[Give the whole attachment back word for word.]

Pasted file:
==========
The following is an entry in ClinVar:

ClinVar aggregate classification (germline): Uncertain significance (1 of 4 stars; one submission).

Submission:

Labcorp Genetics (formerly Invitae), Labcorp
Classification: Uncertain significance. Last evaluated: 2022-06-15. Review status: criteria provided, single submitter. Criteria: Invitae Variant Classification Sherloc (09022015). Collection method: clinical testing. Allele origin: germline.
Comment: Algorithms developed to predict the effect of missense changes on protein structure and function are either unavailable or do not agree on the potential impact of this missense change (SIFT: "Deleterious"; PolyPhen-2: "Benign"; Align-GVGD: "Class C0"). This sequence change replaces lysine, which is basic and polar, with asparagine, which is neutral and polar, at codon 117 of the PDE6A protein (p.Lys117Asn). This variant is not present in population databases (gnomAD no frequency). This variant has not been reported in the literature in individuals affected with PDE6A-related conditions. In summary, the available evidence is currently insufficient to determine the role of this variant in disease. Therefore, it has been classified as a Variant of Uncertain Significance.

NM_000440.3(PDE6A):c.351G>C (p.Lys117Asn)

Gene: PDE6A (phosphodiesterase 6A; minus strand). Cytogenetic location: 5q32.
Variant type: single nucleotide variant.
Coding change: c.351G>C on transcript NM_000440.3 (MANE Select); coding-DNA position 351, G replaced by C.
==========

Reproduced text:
The following is an entry in ClinVar:

ClinVar aggregate classification (germline): Uncertain significance (1 of 4 stars; one submission).

Submission:

Labcorp Genetics (formerly Invitae), Labcorp
Classification: Uncertain significance. Last evaluated: 2022-06-15. Review status: criteria provided, single submitter. Criteria: Invitae Variant Classification Sherloc (09022015). Collection method: clinical testing. Allele origin: germline.
Comment: Algorithms developed to predict the effect of missense changes on protein structure and function are either unavailable or do not agree on the potential impact of this missense change (SIFT: "Deleterious"; PolyPhen-2: "Benign"; Align-GVGD: "Class C0"). This sequence change replaces lysine, which is basic and polar, with asparagine, which is neutral and polar, at codon 117 of the PDE6A protein (p.Lys117Asn). This variant is not present in population databases (gnomAD no frequency). This variant has not been reported in the literature in individuals affected with PDE6A-related conditions. In summary, the available evidence is currently insufficient to determine the role of this variant in disease. Therefore, it has been classified as a Variant of Uncertain Significance.

NM_000440.3(PDE6A):c.351G>C (p.Lys117Asn)

Gene: PDE6A (phosphodiesterase 6A; minus strand). Cytogenetic location: 5q32.
Variant type: single nucleotide variant.
Coding change: c.351G>C on transcript NM_000440.3 (MANE Select); coding-DNA position 351, G replaced by C.